ISW in Brief: Hamas to Abandon Syria, Iran

by Joseph Holliday

December 15, 2011

Senior Hamas officials’ repeated leaks show that the organization is prepared to evacuate Syria, despite public denials and party-line assurances that close relations with Syria’s embattled Assad regime continue. Hamas has been headquartered in Damascus, where hundreds of its members lived and worked, since it was forced to leave Jordan in September 1999. Yet, recent reports indicate only “a few dozen” representatives remain. One official told the Wall Street Journal that Hamas has been liquidating its assets in the country and that 90 percent of the organization’s staff will be relocated, leaving only a skeleton crew in the capital.

Brought on by the Assad regime’s brutality toward the Sunni population, Hamas’ decision to leave Damascus illustrates the Assad regime’s growing isolation and underscores Syria’s significance in the regional competition between Iran, the Gulf States, and Turkey. Iran has not only lost a strategic ally in Hamas, but also Tehran’s ability to claim ownership of the anti-Zionist movement.

Because Damascus was already a conduit for Iranian support to Lebanese Hezbollah, Hamas established a headquarters in the city in order to benefit from Iranian and Syrian sponsorship of its anti-Israel campaign. Hamas originally began as a militant wing of the Muslim Brotherhood, a Sunni organization, and its allegiance is ultimately to Sunni Palestinians. The Assad regime has violently suppressed Sunni protestors in general and Palestinian enclaves in particular. For example, over the summer security forces displaced many residents of Latakia’s Ramel district, a neighborhood inhabited by Sunni Palestinian refugees since the 1950s.

In March, President Bashar al-Assad called Hamas leader Khaled Meshaal to a meeting and demanded that Hamas mobilize support for the regime, and Meshaal refused. According to one Hamas official, Assad issued an ultimatum, “Whoever is not with us is against us,” and Meshaal threatened to remove Hamas from Syria. The Assad regime decided that the credibility its relationship with Hamas provided was too valuable to risk, resulting in a stalemate. Iran opted for a different approach, cutting the group’s funding in July and August in an attempt to force Hamas to support Assad.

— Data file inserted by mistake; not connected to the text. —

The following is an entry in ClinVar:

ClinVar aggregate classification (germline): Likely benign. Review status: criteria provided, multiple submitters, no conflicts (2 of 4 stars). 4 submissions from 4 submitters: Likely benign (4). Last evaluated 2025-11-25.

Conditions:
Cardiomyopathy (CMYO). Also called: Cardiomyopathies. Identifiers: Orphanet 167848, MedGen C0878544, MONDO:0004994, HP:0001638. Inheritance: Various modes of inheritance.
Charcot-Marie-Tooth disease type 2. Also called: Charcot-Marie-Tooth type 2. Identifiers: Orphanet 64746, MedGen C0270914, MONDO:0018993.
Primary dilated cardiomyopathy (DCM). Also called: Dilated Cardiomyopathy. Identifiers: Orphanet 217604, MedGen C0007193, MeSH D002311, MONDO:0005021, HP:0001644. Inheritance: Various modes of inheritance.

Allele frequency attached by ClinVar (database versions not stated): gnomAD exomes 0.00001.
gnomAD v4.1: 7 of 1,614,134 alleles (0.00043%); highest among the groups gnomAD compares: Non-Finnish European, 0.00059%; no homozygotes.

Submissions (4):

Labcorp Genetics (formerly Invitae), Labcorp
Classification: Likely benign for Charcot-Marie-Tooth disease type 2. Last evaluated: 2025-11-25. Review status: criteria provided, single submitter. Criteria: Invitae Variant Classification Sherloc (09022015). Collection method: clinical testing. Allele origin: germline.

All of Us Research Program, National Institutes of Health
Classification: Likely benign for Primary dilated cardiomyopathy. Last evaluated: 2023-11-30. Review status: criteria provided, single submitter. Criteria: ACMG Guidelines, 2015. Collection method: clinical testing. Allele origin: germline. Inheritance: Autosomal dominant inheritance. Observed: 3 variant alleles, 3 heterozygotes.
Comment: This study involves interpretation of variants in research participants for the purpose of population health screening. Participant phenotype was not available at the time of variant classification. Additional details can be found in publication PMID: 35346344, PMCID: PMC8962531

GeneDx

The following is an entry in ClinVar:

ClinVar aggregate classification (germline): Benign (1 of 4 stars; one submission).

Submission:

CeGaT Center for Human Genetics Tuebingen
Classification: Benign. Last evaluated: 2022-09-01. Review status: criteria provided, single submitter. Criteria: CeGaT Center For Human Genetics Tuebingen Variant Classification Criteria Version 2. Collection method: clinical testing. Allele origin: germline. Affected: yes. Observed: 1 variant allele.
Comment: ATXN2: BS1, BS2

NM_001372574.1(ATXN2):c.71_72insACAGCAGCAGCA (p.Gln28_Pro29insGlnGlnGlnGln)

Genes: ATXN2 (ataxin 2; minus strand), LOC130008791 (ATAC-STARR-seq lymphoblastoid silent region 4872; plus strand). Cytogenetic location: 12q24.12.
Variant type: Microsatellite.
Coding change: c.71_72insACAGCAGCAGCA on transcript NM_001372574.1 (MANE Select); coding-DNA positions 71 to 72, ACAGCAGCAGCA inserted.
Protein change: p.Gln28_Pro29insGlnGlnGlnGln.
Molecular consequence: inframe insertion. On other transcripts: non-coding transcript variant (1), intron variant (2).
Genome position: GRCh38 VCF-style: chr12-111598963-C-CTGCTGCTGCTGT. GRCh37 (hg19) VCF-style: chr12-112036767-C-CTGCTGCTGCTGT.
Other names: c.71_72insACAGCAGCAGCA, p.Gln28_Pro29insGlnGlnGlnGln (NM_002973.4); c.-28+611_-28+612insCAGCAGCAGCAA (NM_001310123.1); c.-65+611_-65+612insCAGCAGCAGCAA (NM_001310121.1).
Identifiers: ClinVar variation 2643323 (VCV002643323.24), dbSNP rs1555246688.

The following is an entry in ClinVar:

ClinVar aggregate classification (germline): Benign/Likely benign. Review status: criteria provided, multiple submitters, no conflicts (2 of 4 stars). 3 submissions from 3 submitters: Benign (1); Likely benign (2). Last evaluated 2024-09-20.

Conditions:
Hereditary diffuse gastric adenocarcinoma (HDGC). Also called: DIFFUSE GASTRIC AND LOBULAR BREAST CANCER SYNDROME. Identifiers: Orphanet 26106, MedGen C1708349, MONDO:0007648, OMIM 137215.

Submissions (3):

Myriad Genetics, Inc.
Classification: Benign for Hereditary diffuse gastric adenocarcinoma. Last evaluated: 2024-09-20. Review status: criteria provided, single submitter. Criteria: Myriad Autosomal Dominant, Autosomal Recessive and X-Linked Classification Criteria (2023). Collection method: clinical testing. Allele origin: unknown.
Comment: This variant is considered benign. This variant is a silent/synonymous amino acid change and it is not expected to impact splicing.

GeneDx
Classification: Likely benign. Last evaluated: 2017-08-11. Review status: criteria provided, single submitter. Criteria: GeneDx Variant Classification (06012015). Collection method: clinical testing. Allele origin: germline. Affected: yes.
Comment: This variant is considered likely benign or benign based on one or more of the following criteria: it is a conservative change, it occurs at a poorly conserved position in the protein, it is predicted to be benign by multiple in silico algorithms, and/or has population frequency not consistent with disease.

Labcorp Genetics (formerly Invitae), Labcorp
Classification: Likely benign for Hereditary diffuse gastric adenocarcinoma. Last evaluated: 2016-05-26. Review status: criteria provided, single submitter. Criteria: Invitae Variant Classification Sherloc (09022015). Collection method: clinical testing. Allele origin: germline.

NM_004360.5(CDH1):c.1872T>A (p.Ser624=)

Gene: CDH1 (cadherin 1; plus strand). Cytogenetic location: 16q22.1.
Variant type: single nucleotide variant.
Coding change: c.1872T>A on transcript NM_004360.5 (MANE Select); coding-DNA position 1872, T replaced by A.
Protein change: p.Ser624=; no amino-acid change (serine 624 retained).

Instead, Hamas seems to have drifted further from Tehran. In October it conducted a prisoner exchange for Israeli soldier Gilad Shalit—a move the Iranian regime had opposed for years—and now it is seeking to build better relations with Arab states in the region by opening “interest” offices in Egypt, Qatar, Turkey, Jordan, and others. As the influence of the Muslim Brotherhood grew in Egypt, Hamas strongly hinted its intent to move its headquarters to Cairo in September. Indeed, some have even speculated that the Egyptian transitional military government demanded Hamas’ reconciliation with Fatah on the West Bank in exchange for permission to relocate to Egypt.

Despite Hamas’ new footing, the organization is likely to maintain a nominal presence in Damascus, if only to keep their seat at the table if and when the Assad regime falls. Burhan Ghalioun of the opposition Syrian National Council has explicitly ruled out cooperation with Iran and Lebanese Hezbollah in a post-Assad Syria, but he has not commented on the potential for a relationship with Hamas. Hamas’ strategic realignment away from Iranian and Syrian patronage in favor of the patronage of regional Sunni states represents an important shift in the momentum of Iranian regional influence.

Joseph Holliday is a Senior Research Analyst at ISW.